This year’s Longwood Graduate Program Symposium will examine that issue with a top-notch series of nationally-recognized speakers on Friday, March 4, 2016 at Longwood Gardens in Kennett Square, Pennsylvania. They’ve laid out a challenging agenda for dealing with topics such as environmental action, civic responsibility, and the evolution of public gardens as community assets. Here’s their description:
Public gardens and cultural institutions are centers of community, science, and art. Today’s society is often overwhelmed with debates in all of these areas. In a world where misspoken words amplify in a matter of minutes, how can institutions tactfully open discussion on today’s difficult topics? When and where do they provide research, resources, and opportunities to interact with new or contested ideas?
The Active Collections group is developing a new model to streamline the deaccessioning process, but they need information about current practices at house museums and historic sites to figure out how to best go about this. If you’d like to share what’s happening at your institution as well as your thoughts on the process and impact of decessioning, please take their online survey. This is part of a field-wide survey, so we really want to be sure historic sites and house museums are well represented. To learn more, visit ActiveCollections.org.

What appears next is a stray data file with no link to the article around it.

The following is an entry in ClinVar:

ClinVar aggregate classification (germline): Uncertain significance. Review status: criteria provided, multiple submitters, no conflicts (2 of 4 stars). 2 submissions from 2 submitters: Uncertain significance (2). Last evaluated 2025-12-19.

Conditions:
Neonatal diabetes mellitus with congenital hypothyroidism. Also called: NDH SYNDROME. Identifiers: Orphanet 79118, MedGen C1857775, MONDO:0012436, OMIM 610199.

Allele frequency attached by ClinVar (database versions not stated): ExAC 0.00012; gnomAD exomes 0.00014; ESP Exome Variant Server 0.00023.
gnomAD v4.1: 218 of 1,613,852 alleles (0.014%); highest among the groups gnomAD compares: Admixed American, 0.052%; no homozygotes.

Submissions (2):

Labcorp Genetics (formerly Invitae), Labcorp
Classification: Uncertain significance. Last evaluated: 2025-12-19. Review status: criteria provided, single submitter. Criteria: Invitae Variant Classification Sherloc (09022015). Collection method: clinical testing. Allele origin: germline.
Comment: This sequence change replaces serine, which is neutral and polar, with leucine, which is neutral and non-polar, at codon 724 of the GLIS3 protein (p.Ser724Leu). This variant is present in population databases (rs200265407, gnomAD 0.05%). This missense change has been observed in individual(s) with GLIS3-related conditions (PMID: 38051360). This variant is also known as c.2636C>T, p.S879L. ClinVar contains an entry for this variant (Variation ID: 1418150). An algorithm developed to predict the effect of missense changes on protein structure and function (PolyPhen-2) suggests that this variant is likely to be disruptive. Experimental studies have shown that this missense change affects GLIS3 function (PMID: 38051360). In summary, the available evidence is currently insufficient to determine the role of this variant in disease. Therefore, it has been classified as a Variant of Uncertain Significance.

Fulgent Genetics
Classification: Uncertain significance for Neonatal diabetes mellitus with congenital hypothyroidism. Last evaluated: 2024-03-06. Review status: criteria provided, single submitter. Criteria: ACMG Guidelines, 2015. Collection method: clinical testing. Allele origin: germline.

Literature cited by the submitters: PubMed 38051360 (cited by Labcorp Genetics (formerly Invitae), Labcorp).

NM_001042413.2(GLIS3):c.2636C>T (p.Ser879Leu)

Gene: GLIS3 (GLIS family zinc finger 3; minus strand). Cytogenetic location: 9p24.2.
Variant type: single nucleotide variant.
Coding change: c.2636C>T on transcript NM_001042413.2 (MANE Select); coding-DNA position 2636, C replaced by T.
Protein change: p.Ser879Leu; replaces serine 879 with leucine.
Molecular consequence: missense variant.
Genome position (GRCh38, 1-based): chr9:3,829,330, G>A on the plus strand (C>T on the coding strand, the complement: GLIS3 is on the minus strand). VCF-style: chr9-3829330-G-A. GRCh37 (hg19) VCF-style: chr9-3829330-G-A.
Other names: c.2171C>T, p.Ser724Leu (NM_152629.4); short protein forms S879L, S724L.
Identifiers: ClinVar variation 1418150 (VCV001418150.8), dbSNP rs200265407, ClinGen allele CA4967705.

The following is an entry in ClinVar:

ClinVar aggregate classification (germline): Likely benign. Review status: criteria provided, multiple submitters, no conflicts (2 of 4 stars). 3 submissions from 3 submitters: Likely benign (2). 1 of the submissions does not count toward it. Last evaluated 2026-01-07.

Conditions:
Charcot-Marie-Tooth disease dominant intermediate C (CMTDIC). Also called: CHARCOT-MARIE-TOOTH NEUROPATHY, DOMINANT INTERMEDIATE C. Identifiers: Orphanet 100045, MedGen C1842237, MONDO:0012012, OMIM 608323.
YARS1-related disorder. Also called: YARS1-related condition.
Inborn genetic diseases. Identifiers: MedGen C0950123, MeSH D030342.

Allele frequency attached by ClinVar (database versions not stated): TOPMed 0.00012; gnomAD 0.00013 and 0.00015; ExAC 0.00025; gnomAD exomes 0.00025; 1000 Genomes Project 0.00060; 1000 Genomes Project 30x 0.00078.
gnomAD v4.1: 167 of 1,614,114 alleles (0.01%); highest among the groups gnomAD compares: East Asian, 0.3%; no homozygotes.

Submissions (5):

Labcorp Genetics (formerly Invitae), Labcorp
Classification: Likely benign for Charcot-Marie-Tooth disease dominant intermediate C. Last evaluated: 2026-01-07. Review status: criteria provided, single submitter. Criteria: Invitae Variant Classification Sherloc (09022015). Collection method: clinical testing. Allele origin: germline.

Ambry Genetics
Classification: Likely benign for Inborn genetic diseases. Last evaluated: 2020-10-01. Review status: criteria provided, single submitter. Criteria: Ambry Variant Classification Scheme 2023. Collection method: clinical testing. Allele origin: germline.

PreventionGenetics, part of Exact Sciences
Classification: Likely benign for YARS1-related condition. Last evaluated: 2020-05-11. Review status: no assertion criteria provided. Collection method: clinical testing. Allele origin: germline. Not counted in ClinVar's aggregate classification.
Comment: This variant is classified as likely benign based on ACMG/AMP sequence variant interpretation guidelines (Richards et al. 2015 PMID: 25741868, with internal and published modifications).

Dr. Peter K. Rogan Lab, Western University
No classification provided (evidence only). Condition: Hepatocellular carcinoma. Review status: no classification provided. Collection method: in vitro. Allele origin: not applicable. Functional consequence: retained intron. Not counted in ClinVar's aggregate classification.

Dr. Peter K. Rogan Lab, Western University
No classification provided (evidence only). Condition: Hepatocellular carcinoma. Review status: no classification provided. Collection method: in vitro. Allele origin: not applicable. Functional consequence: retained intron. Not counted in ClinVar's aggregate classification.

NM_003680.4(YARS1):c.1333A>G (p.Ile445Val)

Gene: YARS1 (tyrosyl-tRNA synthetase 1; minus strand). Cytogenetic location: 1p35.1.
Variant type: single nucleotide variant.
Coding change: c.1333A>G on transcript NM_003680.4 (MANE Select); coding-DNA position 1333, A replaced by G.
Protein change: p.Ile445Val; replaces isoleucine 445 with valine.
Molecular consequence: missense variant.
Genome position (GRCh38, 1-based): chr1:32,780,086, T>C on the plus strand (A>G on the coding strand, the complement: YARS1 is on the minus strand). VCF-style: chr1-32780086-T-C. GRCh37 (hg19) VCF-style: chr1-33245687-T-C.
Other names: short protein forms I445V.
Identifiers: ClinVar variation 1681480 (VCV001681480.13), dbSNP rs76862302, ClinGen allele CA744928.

The annual meeting of the American Association for State and Local History always covers a diverse range of topics, but collections management is certain to be among this. This year in St. Paul was no exception and three very different projects caught my attention.
“Deteriora and the Agents of Destruction” by the Indiana Historical Society.
In a poster session, Tamara Hemmerlein shared Deteriora and the Agents of Destruction, a publication of the Indiana Historical Society. Presented as a “living graphic novel,” it informs readers about the various ways to preserve collections from light damage, pests, dust, and mishandling (represented by such villians as Ultra Violet, Mass-O-Frass, and Miss Handler) and includes links for additional information. I’m not sure of the intended audience, but it’s a lot more fun than reading a collections management policy.